BIOL 475 Biological Imaging GFP and eYFP Paper Analysis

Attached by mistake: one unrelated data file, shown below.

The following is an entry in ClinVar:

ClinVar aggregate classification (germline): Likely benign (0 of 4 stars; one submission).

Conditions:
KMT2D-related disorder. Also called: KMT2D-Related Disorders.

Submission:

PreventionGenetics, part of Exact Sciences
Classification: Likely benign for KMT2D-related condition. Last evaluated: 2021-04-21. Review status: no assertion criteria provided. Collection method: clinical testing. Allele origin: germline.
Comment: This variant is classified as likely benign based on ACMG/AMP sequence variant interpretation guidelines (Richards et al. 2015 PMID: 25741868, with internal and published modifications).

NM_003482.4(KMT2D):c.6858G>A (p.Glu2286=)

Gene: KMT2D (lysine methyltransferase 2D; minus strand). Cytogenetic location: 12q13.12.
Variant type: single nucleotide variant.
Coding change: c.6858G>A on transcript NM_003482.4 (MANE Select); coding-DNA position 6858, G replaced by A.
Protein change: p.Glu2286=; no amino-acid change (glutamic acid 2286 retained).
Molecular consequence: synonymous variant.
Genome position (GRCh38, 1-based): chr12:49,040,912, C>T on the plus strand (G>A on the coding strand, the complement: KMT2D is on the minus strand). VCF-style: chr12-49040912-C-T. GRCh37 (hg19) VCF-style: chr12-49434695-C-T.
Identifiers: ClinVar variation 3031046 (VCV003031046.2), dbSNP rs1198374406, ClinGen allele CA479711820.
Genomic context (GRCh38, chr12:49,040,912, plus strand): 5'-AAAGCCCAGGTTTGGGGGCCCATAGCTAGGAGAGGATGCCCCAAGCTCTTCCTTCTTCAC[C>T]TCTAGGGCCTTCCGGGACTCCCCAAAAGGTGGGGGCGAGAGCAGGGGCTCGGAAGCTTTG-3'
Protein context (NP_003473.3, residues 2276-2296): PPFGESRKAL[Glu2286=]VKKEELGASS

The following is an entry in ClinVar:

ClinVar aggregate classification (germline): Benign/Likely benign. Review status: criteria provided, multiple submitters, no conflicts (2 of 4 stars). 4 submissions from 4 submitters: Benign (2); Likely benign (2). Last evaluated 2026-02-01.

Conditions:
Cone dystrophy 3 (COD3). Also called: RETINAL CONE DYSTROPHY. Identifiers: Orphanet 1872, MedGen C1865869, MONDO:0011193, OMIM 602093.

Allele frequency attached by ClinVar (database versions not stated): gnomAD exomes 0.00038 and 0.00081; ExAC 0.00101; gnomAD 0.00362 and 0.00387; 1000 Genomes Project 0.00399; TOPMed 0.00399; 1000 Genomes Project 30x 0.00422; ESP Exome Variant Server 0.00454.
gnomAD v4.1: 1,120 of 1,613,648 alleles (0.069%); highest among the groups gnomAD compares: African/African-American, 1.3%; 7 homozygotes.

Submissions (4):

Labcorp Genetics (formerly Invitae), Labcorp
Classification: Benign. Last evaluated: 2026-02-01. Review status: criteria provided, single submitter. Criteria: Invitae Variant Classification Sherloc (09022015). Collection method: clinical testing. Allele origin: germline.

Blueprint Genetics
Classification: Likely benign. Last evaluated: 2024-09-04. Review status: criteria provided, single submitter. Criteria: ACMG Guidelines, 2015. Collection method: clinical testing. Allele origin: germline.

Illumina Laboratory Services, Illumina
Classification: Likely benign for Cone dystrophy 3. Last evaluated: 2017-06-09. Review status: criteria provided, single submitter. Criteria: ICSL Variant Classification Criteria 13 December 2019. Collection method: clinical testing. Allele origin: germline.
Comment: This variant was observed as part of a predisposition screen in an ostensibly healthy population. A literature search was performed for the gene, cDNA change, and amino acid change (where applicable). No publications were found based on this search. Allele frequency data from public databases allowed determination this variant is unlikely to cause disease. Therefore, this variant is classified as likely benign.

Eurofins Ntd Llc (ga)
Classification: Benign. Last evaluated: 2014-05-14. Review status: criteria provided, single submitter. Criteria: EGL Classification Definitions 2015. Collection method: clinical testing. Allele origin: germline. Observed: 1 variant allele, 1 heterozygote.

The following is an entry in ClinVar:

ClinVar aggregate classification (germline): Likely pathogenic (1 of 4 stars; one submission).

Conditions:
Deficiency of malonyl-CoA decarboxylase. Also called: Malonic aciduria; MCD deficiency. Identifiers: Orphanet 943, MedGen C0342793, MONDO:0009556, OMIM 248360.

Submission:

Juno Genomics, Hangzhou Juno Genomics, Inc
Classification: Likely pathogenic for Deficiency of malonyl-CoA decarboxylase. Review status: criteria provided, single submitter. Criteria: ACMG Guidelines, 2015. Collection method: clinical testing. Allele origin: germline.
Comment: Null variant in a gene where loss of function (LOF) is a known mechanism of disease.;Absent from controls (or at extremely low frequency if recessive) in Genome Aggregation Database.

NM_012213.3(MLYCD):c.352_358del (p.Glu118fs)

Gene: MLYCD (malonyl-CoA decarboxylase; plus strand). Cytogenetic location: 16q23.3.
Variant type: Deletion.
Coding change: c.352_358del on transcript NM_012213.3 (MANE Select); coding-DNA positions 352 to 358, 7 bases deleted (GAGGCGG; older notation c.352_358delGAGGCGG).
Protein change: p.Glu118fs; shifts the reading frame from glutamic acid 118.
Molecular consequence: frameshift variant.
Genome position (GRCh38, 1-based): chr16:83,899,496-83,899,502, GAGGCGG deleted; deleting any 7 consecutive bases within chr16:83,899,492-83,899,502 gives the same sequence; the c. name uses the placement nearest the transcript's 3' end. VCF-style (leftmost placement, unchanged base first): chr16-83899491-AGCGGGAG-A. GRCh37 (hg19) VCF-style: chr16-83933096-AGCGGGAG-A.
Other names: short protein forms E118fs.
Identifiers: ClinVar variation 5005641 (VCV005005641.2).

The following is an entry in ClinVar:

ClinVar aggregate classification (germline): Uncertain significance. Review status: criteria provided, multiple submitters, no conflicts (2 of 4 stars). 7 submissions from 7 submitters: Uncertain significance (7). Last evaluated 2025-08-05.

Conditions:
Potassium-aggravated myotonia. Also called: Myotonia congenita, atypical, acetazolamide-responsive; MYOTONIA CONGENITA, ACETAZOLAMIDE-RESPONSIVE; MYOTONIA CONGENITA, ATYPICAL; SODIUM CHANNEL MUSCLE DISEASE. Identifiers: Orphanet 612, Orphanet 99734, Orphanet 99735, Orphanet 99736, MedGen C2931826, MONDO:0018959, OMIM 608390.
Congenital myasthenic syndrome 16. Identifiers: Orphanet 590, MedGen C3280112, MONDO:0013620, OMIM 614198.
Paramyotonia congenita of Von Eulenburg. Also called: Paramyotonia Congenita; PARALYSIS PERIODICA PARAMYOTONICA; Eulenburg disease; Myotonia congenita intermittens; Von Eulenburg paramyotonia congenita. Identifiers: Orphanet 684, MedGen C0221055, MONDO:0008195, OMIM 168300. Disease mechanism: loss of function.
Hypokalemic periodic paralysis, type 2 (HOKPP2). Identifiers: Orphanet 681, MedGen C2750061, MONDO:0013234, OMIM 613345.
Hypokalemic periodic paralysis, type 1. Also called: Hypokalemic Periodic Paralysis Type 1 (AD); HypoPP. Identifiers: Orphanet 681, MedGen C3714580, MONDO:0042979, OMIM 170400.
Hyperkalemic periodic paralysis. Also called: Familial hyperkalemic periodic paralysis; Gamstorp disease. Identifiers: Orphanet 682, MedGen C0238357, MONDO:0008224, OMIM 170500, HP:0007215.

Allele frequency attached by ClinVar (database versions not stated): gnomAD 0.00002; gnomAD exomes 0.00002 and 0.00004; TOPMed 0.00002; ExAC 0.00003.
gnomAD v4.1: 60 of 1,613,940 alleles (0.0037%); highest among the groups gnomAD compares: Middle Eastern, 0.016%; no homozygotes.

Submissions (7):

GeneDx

BIOL 475 Biological Imaging GFP and eYFP Paper Analysis BIOL 475 Biological Imaging GFP and eYFP Paper Analysis NOOO PLAGIARSM ATTACHED PAPER ANALYSIS WITH QUESTIONS TO BE ANSWERED!!!! answer in full sentences and being turned into TURN IT IN cheung_hearn2003_fret.pdf paper_analysis_3_ # Eur. J. Biochem. 270, 4973–4981 (2003) FEBS 2003 doi:10.1046/j.1432-1033.2003.03899.x Development of a baculovirus-based fluorescence resonance energy transfer assay for measuring protein–protein interaction Timothy C. Cheung and John P. Hearn Developmental Biology Research Group, Research School of Biological Sciences, The Australian National University, Canberra, Australia A new baculovirus-based ?uorescence resonance energy transfer (Bv-FRET) assay for measuring multimerization of cell surface molecules in living cells is described. It has been demonstrated that gonadotropin-releasing hormone receptor (GnRH-R) was capable of forming oligomeric complexes in the plasma membrane under normal physiological conditions. The mouse gonadotropin-releasing hormone receptor GnRH-R was used to evaluate the e?ciency and potential applications of this assay. Two chimeric constructs of GnRH-R were made, one with green ?uorescent protein as a donor ?uorophore and the other with enhanced yellow ?uorescent protein as an acceptor ?uorophore. These chimeric constructs were coexpressed in an insect cell line (BTI Tn5 B1-4) using recombinant baculoviruses. Energy transfer occurred from the excited donor to the acceptor when they were in close proximity. The association of GnRH-R was demonstrated through FRET and the ?uorescence observed using a Leica TSC-SPII confocal microscope. FRET was enhanced by the addition of a GnRH agonist but not by an antagonist. The Bv-FRET assay constitutes a highly e?cient, reliable and convenient method for measuring protein–protein interaction as the baculovirus expression system is superior to other transfection-based methods. Additionally, the same insect cell line can be used routinely for expressing any recombinant proteins of interest, allowing various combinations of molecules to be tested in a rapid fashion for protein–protein interactions. The assay is a valuable tool not only for the screening of new molecules that interact with known bait molecules, but also for con?rming interactions between other known molecules. The dimerization of cell surface molecules represents one of the most important phenomena in signal transduction because it opens a new level of understanding of the basic function and interactions of these molecules. BIOL 475 Biological Imaging GFP and eYFP Paper Analysis Many molecules that were thought to function as monomers are in fact capable of forming dimeric or oligomeric complexes, and many membrane proteins such as receptor tyrosine kinases [1,2], membrane lymphotoxin-ab ligands [3–6], receptors for growth hormone [7–10], and many G protein-coupled receptors associate as functional oligomeric complexes [11–14]. Consequently, there is an increasing demand for a reliable and convenient assay for measuring protein–protein interactions in living cells. In the past few years, a number of different ?uorescence resonance energy transfer (FRET)-based assays have been developed [15–20]. FRET is a useful method for investigating the associations of molecules. It is based on the transfer of energy from one ?uorophore (the donor) to another ?uorophore (the acceptor) that usually emits ?uorescence of a different colour. As FRET ef?ciency depends on the distance between the donor and acceptor (usually less then 100 A? apart) [21–25], it provides a useful assessment for protein–protein interaction, especially the dimerization of cell surface molecules. So far, most FRET assays performed in vivo have been performed primarily in transfected cells. A major disadvantage of the transfection-based FRET assays lies in the dif?culty of controlling the level of individual recombinant protein expression in transfected cell cultures. The expression of recombinant proteins in transient-transfected cells is in?uenced by many factors, including transfection ef?ciency of a given cell type, the quality of the DNA, the quantity of DNA taken up by the cells, the cytotoxicity of the transfection reagents, and the condition of the cells. For example, low transfection ef?ciency results in having insuf?cient cells that coexpress both donor and acceptor ?uorophores. In addition, a low level of protein expression may result in insuf?cient amounts of donor and acceptor ?uorophores located in close vicinity, reducing the probability of their interaction. Furthermore, FRET ef?ciency also depends on the ratio of coexpression between donor and acceptor ?uorophores (Table 1). To exclude artefacts Correspondence to T. C. Cheung, Division of Molecular Immunology, La Jolla Institute for Allergy and Immunology, 10355 Science Center Drive, San Diego, CA 92121, USA. Fax: + 1 858 558 3525, Tel.: + 1 858 558 3500, E-mail: [email protected] Abbreviations: FRET, ?uorescence resonance energy transfer; Bv-FRET, baculovirus-based FRET; GnRH, gonadotropin-releasing hormone; GnRH-R, GnRH receptor; GFP, green ?uorescent protein; EYFP, enhanced yellow ?uorescent protein; Tn5 cells, BTI Tn5 B1-4 cells; MOI, multiplicity of infection; LTa, lymphotoxin a; LTb, lymphotoxin b; IL-2Ra, interleukin-2 receptor a-subunit. (Received 11 August 2003, revised 21 October 2003, accepted 24 October 2003) Keywords: FRET; baculovirus; membrane protein–protein interaction; dimerization; GnRH receptor. 4974 T. C. Cheung and J. P. Hearn (Eur. J. Biochem. 270) FEBS 2003 Table 1. The probability of formation of various complexes with reference to the ratios between molecules A and B. The Hardy–Weinberg law was used as the mathematical model for calculating the frequency of heterodimeric and homodimeric complexes formation. through the Cy5-labeled antibody against IL-2Ra as an acceptor ?uorophore. BIOL 475 Biological Imaging GFP and eYFP Paper Analysis ORDER NOW FOR CUSTOMIZED AND ORIGINAL NURSING PAPERS Although their assay was not designed to study protein dimerization, it demonstrated the potential application of baculovirus in the FRET-based assays [15]. GnRH-R is a member of the G protein-coupled receptors superfamily, which represents the largest grouping of cell surface receptors, mediating a wide variety of extracellular stimuli, such as light, Ca2+, odors, pheromones, peptides and proteins [35]. All G protein-coupled receptors have a common central core, which is composed of seven transmembrane domains connected be three extracellular loops and three intracellular loops [36]. Recent studies showed that GnRH-R was capable of forming multimeric complexes in the cell surface under normal physiological conditions [37,38]. It has also been shown that functionally active GnRH-R can be expressed in insect cells using recombinant baculovirus [29,30]. In the present study, the mouse GnRH-R was used to evaluate the ef?ciency of the new Bv-FRET assay. Probability (%) A : B ratios AB AA BB 1 2 3 4 5 50.0 44.4 37.5 32.0 27.8 25.0 44.4 56.2 64.0 69.4 25.0 11.2 6.3 4.0 2.8 : : : : : 1 1 1 1 1 due to aberrant donor to acceptor expression ratios and to increase the FRET signal-to-noise ratio, an optimal level of expression for both donor and acceptor is a basic requirement for FRET. Although some of the drawbacks associated with expressing recombinant proteins through transient-transfected cells could be minimized by using stable-transformed cells with the capability of coexpressing multiple recombinant proteins at a desirable level and ratio, these procedures are time consuming as well as labor intensive. Therefore, FRET assays using stable-transformed cells are unlikely to be a popular choice for many researchers. As the accuracy and sensitivity of FRET assays rely on the ability to optimize protein expression in cell culture, it is necessary to perform them using a reliable protein expression system. The baculovirus system has proven to be one of the most powerful and reliable eukaryotic protein expression systems that can be used to express functionally active recombinant proteins [26–32]. Many of the post-translational modi?cation pathways, such as phosphorylation, glycosylation, myristoylation and palmitoylation present in mammalian systems are also utilized in insect cell lines, allowing the production of recombinant protein that is functionally similar to the native mammalian protein [33,34]. Most importantly, the baculovirus system allows one to achieve a ?ne control on the level of recombinant protein expression, manipulating it by adjusting the multiplicity of infection (MOI). By combining the merits of both FRET and the baculovirus system, a new baculovirus-based FRET (BvFRET) assay was developed for detecting protein–protein interaction. This system offers all the advantages of FRET assays but overcomes the shortcomings of the transfectionbased methods. BIOL 475 Biological Imaging GFP and eYFP Paper Analysis The Bv-FRET assay has two major advantages. Firstly, it allows protein–protein interactions to be observed in living cells with confocal microscopy. Secondly, it allows direct control of the level of individual recombinant protein expression and coexpression of both donor and acceptor ?uorophores in a desirable ratio. Lundin et al. reported a FRET-based assay for measuring protein expression on the cell surface using a baculovirus expression system. Their study used europium as a donor attaching to the biotinylated cell surface of the Sf9 cells. The human interleukin-2 receptor a-subunit (IL2Ra) was also expressed on the cell surface by infecting the cells with recombinant baculoviruses. FRET was used as an assessment for protein expression on the cell surface Materials and methods Construction of expression plasmids A mouse GnRH-R/green ?uorescent protein (GFP) baculovirus expression plasmid was constructed by inserting GnRH-R cDNA in multiple cloning sites upstream of the GFP of a PVL1393 BioGreen vector (Pharmingen, San Diego, CA, USA). The mouse GnRH-R insert was synthesized by PCR using Pfu DNA polymerase (Promega, Madison, WI, USA) and mouse GnRH-R cDNA (generous gift of M. Perrin, Salk Institute, San Diego, CA, USA) as a template. A BglII restriction site (bold) was introduced into the forward primer (5¢-CCTGTCAGATCTCCGCCAT GGCTAACAATGCATCTCT-3¢), and a BamHI site (bold) was introduced into the reverse primer (5¢-TCTCC CGGATCCAAAGAGAAATACCCATA-TA-3¢) to facilitate vector–insert ligation. Ampli?cation conditions were 4 min at 92 C, followed by 35 cycles of 1 min at 92 C, 30 s at 55 C, and 2 min and 30 s at 72 C. A ?nal extension was carried out at 72 C for 10 min. PCR products were puri?ed by QIAquick PCR puri?cation columns (Qiagen, Hilden, Germany), and a double digestion with BglII and BamHI restriction enzymes was carried out. The PVL1393 BioGreen vector was linearized by BamHI digestion, and the prepared GnRH-R insert was ligated into the prepared vector. The ligation mixture was transformed into XL1-Blue cells (Stratagene, San Diego, CA, USA) according to the manufacturer’s protocol. A mouse GnRH-R/enhanced yellow ?uorescent protein (EYFP) expression plasmid was made by removal and replacement of GFP from the GnRH-R–GFP expression plasmid with EYFP. GFP was removed by BamHI and EcoRI digestions. The EYFP insert was synthesized by PCR using Pfu DNA polymerase and pEYFP-N1 vector (Clontech Laboratories, Palo Alto, CA, USA) as a template. PCR was carried out as described above using the forward primer (5¢-AATTCTGCAGTCGACGGT AC-3¢) and the reverse primer (5¢-GATTATGAATTCG AGTCGCGGCCGCTTTACTT-3¢). An EcoRI site (bold) was introduced into the reverse primer. The PCR product FEBS 2003 was puri?ed, and a double digestion with BamHI and EcoRI carried out. The GnRH-R–PVL1393 vector arm was prepared by removal of GFP from the BamHI and EcoRI sites, and the prepared EYFP insert was ligated into the vector arm. The ligation mixture was transformed into XL1-Blue cells according to the manufacturer’s protocol. PVL1393 BioGreen expression plasmid was used for the expression of cytosolic GFP. Cytosolic EYFP expression plasmid was constructed by the removal and replacement of GFP from the PVL1393 BioGreen vector with EYFP. GFP was removed from the PVL1393 BioGreen vector by BamHI and EcoRI digestions. The EYFP insert was prepared as described above, then ligated in the prepared vector. BIOL 475 Biological Imaging GFP and eYFP Paper Analysis The ligation mixture was transformed into XL1Blue cells according to the manufacturer’s protocol. Transfection and amplification of recombinant baculoviruses BTI Tn5 B1-4 cells (generous gift of S. Ford, Australian National University, Canberra, Australia) were used for expression of fusion proteins. BTI Tn5 B1-4 cells (Tn5 cells) are a cell line derived from the Trichoplusia ni egg cells and are commonly used for the expression of proteins using recombinant baculoviruses. Tn5 cells (0.7 · 106) were seeded in a T25 tissue culture ?ask containing 5 mL of Ex-Cell 405 medium (JRH Biosciences, Lenexa, KS, USA). The sample was placed at room temperature and the cells were allowed to attach ?rmly to ?ask (approximately 15 min). Transfection was performed using Lipofectin reagent (Life Technologies, Gaithersburg, MD, USA). The expression plasmids were cotransfected with the BaculoGold baculovirus DNA (Pharmingen), according to the manufacturer’s instructions. The transfected cells were incubated at 27 C for 4 days. Afterwards, culture medium was collected and used to infect freshly prepared cells for viral ampli?cation. An end-point titration was carried out to isolate a single clone. The recombinant baculovirus was ampli?ed to obtain a high titer stock solution by infecting freshly seeded Tn5 cells at MOI ¼ 0.5 UÆcell)1. The infected cells were incubated at 27 C for 4 days before the medium was harvested. Endpoint dilution was used to determine the viral titer. Baculovirus-based FRET assay (Eur. J. Biochem. 270) 4975 ent, Santa Clara, CA, USA) with the laser line set at 364 nm, and the ?uorescence was detected at an emission window of 480–602 nm. For the detection of GnRH-R–EYFP ?uorescence, the cells were illuminated by an Ar-visible laser (JDS Uniphase, San Jose, CA, USA) with the laser line set at 514 nm, and the ?uorescence was detected at an emission window of 520–602 nm. The cells were illuminated with minimum level of laser power, and images were recorded at a frame-average of eight. To minimize photobleaching and cell movement during imaging, the recording was completed in approximately 5 s. Spectral characterization of GFP and EYFP For GFP, GnRH-R–GFP expressing cells were illuminated with an Ar-UV laser and the laser line set at 364 nm. Spectral scanning was carried with the interval of scanning set at 2.24 nm. For EYFP, GnRH-R-EYFP expressing cells were illuminated with an Ar-visible laser and the laser line set at 488 nm. Spectral scanning was carried out as above. FRET assay Cell culture and expression of the GnRH-R–GFP, GnRHR–EYFP, cytosolic GFP and EYFP were performed as described above. The principle of the FRET assay is illustrated in Fig. 1. GnRH agonist (pGlu-His-Trp-Ser-TyrD-Ala-N-methyl-Leu-Arg-Pro-Gly-NH2; Sigma, St. Louis, MO, USA) was added to the culture at a ?nal concentration of 100 nM [37]. Five minutes after the addition of the GnRH agonist, the prepared cells were visualized by illumination with an Ar-UV laser and the laser line set at 364 nm. The GnRH-R–GFP expressing cells were observed in the green channel with the detection window at 484–512 nm. FRET, GFP ?uorescence bleed-through and EYFP emission resulting from the Ar-UV excitation were detected at the FRET channel with the detection window at 530–570 nm. The net FRET image was obtained after subtracting the GFP ?uorescence bleed-through and the emission of EYFP from Ar-UV laser excitation. GnRH-R–GFP and GnRH-R–EYFP expression To examine the expression and subcellular localization of the GnRH-R–GFP and GnRH-R–EYFP fusion proteins, protein expression using recombinant baculovirus was carried out by infecting freshly seeded Tn5 cells in a Laboratory-Tek II chambered coverglass (Nalge Nunc International, Naperville, IL, USA). The cells were infected with GnRH-R–GFP or GnRH-R–EYFP recombinant baculovirus at 3 MOIÆcell)1 and incubated at 27 C for 2 days. Cells expressing the recombinant proteins were detected with a Leica TCS-SPII confocal system (Leica, Heidelberg, Germany) ?tted to a DMIRBE microscope (Leica) using a 63 · 1.2 numerical aperture water immersion objective. The pinhole was set at 1 Airy disc unit, and an appropriate dichroic beam-splitting mirror was used. GnRH-R–GFP expressing cells were visualized by illumination using a Coherent Enterprise 651 Ar-UV laser (Coher- Fig. 1. Schematic illustrations of baculovirus-based ?uorescence resonance energy transfer (Bv-FRET) assay. GFP is fused at the C-terminal end of the mouse GnRH-R as a donor ?uorophore, and EYFP is fused at the C-terminal end as an acceptor ?uorophore and these fusion proteins are coexpressed in a cell line (Tn5 cells). GFP is excited by an Ar-UV laser at 364 nm, and energy transfer occurs from GFP to EYFP that emits yellow ?uorescence. The ?uorescence is detected at the FRET channel with the detection window at 530–570 nm using a Leica TSC-SPII confocal microscope. FEBS 2003 4976 T. C. Cheung and J. P. Hearn (Eur. J. Biochem. 270) The amount of GFP ?uorescence bleed-through subtracted was derived from the ?uorescence obtained from cells only expressing GFP. To ensure the GFP ?uorescence bleed-through from the GFP and EYFP coexpressing cells was fully subtracted, cells expressing GFP only should have similar, preferably equal, levels of GFP expression compared to that in the GFP and EYFP coexpressing cells. Similarly, the value of the EYFP background ?uorescence (resulting from the Ar-UV laser excitation) subtracted was based on the ?uorescence obtained from cells only expressing EYFP. To ensure this background ?uorescence from the GFP and EYFP coexpressing cell was fully subtracted, the cells only expressing EYFP should have similar, preferably equal, levels of EYFP expression compared that in the GFP and EYFP coexpressing cells. The subtraction (below) was carried out using the Leica TCS-SPII data analysis software (version 2002). FRET ¼ Total emission collection at 530570nm window GFP flourescence bleed-through EYFP emission resulting from the Ar-UV laser excitation: In addition, GnRH-R–EYFP expressing cells were visualized by illumination using an Ar-visible laser with the laser line set at 514 nm. Although this excitation wavelength was suboptimal for EYPE, it did not cause coexcitation of GFP. EYFP expressing cells were detected in the yellow channel with the detection window at 520–602 nm. Images were recorded at a frame-average of eight. Each experiment was repeated a minimum of three times. For the time series experiment, the yellow to green ?uorescence ratio as an indicator of FRET was measured in the presence or absence of GnRH analogues. Cell culture, protein expression, excitation setting and emission channels were the same as described above. A GnRH agonist (pGluHis-Trp-Ser-Tyr-D-Ala-N-methyl-Leu-Arg-Pro-Gly-NH2; Sigma) or antagonist (pGlu-D-Phe-Trp-Ser-Tyr-D-Ala-LeuArg-Pro-Gly-NH2; Sigma) was added to the cells at a ?nal concentration of 100 nM. Five minutes after the addition of GnRH agonist or antagonist, images from the green and FRET channels were recorded at a frame average of eight every 2 min for up to 20 min. A minimum level of laser power and duration of recording time were set for imaging to minimize photobleaching and cell movement during recording, respectively. The average intensity of the yellow and green ?uorescence in the membrane region was measured at each time point, and values were normalized to unity with reference to the set value at time zero. The yellow to green ratio was calculated and the values were plotted against time. Each assay was repeated at least three times. Results Receptor expression and subcellular localization Recent studies have shown that GnRH-R is capable of forming stable oligomeric complexes in … Get a 10 % discount on an order above $ 100 Use the following coupon code : NURSING10